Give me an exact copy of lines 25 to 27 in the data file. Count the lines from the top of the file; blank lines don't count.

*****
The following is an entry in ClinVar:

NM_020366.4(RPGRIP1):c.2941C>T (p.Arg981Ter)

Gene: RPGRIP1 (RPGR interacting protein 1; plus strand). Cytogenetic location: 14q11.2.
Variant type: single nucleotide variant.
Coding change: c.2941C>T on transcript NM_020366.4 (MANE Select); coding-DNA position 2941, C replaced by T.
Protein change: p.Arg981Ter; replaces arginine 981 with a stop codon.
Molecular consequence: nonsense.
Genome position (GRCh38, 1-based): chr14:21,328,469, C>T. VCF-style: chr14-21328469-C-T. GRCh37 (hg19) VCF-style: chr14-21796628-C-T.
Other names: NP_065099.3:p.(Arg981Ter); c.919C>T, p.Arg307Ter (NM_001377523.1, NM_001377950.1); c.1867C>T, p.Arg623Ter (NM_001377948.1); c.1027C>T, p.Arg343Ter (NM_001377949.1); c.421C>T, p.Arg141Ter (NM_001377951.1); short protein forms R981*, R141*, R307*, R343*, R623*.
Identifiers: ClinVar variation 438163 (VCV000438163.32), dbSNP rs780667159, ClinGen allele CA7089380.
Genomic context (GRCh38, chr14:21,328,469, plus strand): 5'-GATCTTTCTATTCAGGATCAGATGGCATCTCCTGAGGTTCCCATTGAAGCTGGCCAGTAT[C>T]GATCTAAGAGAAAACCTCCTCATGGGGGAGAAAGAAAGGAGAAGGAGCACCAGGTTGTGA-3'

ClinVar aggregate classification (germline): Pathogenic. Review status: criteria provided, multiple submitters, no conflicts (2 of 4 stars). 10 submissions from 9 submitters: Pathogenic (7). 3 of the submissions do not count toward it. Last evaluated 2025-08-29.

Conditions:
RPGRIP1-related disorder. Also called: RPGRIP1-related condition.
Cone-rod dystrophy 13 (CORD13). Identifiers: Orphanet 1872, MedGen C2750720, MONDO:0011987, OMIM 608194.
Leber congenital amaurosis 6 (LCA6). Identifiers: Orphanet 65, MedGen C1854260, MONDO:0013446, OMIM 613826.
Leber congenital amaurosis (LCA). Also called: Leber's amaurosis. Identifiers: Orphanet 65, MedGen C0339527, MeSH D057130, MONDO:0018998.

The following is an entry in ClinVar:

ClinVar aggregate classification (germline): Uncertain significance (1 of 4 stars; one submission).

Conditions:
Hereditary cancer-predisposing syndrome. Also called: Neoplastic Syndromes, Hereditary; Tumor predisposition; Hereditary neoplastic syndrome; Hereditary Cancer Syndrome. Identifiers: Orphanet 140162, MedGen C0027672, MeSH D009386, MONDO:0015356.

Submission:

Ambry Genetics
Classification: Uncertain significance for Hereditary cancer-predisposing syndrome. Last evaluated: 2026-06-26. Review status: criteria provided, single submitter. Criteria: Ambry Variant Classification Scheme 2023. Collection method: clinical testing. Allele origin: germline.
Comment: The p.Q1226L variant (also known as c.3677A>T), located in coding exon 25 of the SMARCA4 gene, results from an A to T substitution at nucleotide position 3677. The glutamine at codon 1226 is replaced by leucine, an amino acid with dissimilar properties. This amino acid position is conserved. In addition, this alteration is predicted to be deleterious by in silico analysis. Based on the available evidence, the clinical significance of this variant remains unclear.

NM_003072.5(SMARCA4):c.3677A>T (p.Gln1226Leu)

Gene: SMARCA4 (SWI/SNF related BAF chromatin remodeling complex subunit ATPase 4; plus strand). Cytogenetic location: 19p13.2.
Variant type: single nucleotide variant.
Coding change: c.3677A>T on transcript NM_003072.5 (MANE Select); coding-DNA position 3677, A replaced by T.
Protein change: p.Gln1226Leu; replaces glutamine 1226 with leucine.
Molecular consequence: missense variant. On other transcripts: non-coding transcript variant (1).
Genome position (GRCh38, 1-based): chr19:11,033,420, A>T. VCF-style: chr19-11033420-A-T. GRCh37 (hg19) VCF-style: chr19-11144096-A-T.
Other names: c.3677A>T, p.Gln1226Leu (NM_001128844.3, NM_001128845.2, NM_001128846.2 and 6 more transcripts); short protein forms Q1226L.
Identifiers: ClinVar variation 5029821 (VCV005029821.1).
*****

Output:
Comment: The p.Q1226L variant (also known as c.3677A>T), located in coding exon 25 of the SMARCA4 gene, results from an A to T substitution at nucleotide position 3677. The glutamine at codon 1226 is replaced by leucine, an amino acid with dissimilar properties. This amino acid position is conserved. In addition, this alteration is predicted to be deleterious by in silico analysis. Based on the available evidence, the clinical significance of this variant remains unclear.

NM_003072.5(SMARCA4):c.3677A>T (p.Gln1226Leu)

Gene: SMARCA4 (SWI/SNF related BAF chromatin remodeling complex subunit ATPase 4; plus strand). Cytogenetic location: 19p13.2.